On New Year’s Day I visited the Strand Bookstore at the corner of 12th Street and Broadway in New York City. The Strand is my favorite place in the world; visiting it is a necessary experience for any book lover able to afford a trip to New York. I used to live within walking distance of it, and visit every time I am in the city. I hadn’t been to it since February 2011, which was the longest amount of time I’d been away since I first shopped there. I bought so much that I couldn’t fit it all in my suitcase and had to ship most of the books to myself. I was waiting for all of them to arrive here in Utah before writing about them.
Baker, Nicholson. The Everlasting Story of Nory. 1998. New York: Vintage, 1999.
Baker is one of my favorite writers, and this is the only one of his novels that I didn’t have. I read it on the plane home yesterday and it was a light, fun read, though not as good as his other books.
Calvino, Italo. If On a Winter’s Night a Traveler. 1979. Trans. William Weaver. Orlando: Harcourt, 1981.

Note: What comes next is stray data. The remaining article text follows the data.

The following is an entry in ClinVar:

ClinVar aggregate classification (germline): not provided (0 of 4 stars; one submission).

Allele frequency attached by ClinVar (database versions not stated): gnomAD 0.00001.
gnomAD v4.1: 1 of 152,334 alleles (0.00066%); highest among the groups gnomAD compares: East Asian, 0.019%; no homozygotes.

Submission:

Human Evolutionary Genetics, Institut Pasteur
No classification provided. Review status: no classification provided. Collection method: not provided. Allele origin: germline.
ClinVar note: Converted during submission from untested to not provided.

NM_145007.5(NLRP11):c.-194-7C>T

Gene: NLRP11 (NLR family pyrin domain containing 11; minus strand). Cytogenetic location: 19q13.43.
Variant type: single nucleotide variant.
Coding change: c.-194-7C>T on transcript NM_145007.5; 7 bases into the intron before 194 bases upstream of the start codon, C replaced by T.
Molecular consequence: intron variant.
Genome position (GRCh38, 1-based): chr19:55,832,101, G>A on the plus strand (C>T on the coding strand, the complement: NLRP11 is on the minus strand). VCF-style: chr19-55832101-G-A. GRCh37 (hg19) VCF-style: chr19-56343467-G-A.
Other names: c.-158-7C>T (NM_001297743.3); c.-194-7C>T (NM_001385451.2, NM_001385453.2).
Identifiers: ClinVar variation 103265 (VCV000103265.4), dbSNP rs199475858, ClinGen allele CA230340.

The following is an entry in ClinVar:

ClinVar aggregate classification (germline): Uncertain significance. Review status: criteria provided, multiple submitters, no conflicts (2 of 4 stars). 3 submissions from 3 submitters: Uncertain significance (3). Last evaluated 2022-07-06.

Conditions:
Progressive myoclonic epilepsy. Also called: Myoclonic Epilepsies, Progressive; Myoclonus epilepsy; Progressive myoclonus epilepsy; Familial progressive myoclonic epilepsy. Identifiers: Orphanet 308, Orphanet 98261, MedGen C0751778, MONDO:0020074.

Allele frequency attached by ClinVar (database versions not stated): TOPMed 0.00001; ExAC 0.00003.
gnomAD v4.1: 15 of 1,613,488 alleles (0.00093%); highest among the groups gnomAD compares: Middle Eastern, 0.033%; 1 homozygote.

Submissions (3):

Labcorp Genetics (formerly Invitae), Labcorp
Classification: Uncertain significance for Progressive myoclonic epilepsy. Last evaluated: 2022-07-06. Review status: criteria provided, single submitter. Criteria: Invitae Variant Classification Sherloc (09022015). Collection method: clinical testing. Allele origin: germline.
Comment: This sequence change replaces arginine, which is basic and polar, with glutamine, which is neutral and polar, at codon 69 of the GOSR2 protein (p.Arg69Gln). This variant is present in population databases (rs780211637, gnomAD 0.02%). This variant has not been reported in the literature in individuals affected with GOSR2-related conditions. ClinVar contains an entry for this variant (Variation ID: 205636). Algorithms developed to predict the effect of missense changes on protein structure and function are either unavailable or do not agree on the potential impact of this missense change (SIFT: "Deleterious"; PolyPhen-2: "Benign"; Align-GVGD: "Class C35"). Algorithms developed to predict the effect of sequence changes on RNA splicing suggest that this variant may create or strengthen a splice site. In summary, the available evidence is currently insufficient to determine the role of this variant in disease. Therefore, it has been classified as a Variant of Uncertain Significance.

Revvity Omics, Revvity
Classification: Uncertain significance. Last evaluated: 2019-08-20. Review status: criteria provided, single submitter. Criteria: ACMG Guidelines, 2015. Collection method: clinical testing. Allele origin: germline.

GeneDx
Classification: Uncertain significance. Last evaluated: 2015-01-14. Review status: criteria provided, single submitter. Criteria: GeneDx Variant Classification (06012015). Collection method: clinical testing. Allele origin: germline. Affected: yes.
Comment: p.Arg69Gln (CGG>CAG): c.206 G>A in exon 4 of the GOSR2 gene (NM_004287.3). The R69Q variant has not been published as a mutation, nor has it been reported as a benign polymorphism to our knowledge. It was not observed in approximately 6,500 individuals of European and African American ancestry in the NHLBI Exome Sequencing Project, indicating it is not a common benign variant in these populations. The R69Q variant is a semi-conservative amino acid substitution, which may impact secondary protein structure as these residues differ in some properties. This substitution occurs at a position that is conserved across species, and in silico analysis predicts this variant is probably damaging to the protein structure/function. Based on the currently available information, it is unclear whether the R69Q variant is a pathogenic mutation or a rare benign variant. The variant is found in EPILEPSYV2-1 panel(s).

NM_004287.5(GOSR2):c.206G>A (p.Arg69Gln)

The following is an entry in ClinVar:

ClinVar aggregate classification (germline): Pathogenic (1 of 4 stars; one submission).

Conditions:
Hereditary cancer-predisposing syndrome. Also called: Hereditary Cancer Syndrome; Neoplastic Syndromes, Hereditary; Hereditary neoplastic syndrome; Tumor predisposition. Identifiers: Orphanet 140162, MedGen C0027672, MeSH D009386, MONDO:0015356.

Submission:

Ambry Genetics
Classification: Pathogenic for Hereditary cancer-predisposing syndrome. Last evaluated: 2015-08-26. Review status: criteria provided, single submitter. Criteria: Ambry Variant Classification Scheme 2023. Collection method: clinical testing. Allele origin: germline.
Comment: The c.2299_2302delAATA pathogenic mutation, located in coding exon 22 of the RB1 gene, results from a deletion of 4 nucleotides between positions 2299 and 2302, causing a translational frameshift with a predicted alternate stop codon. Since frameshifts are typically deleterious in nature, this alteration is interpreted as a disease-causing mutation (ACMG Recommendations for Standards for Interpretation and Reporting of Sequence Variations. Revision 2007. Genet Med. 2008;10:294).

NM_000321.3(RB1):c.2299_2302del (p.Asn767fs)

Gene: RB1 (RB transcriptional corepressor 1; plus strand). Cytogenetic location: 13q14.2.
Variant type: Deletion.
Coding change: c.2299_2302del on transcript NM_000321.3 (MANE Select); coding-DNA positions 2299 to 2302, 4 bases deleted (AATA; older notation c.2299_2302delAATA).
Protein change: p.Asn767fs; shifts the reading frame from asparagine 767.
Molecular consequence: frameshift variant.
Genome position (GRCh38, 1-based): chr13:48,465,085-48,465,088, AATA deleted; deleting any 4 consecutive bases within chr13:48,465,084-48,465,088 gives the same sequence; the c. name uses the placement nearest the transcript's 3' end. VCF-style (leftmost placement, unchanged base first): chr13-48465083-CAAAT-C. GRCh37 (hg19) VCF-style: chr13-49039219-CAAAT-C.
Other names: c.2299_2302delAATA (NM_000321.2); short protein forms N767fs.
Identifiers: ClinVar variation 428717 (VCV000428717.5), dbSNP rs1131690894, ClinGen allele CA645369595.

This book was recently recommended to me by a colleague.
Danielewski, Mark Z. The Fifty Year Sword. New York: Pantheon, 2012.
I really enjoy the infusion of visual elements in Danielewski’s writing (which itself is so-so). This book is stimulating as an object: it includes Danielewski’s usual printed flights of fancy, and its dust jacket is riddled with pinholes that make the book look like it has chicken pox.
Houellebecq, Michel. Platform. 2001. Trans. Frank Wynne. New York: Vintage, 2004.
I’ve been meaning to read Houellebecq for a while because of my interest in fiction about sex. This was (perhaps surprisingly) the only one of his books in stock.
Hughes, Langston. Not Without Laughter. 1930. New York: Scribner, 1995.
I love Hughes’s poetry, but haven’t read any of his fiction, thus I was happy to buy this volume when I saw it on sale for only $5.95.
Pamuk, Orhan. The Museum of Innocence. 2008. Trans. Maureen Freely. London: Faber, 2010.
I recently read about this book, which has a corresponding museum curated by Pamuk in Istanbul.
Wallace, David Foster. Brief Interviews With Hideous Men. 1999. New York: Back Bay, 2000.
—. Girl With Curious Hair. New York: Norton, 1989.
—. Oblivion. 2004. New York: Back Bay, 2005.
I love Wallace’s writing, and was happy that the Strand had all three of his short story collections in stock.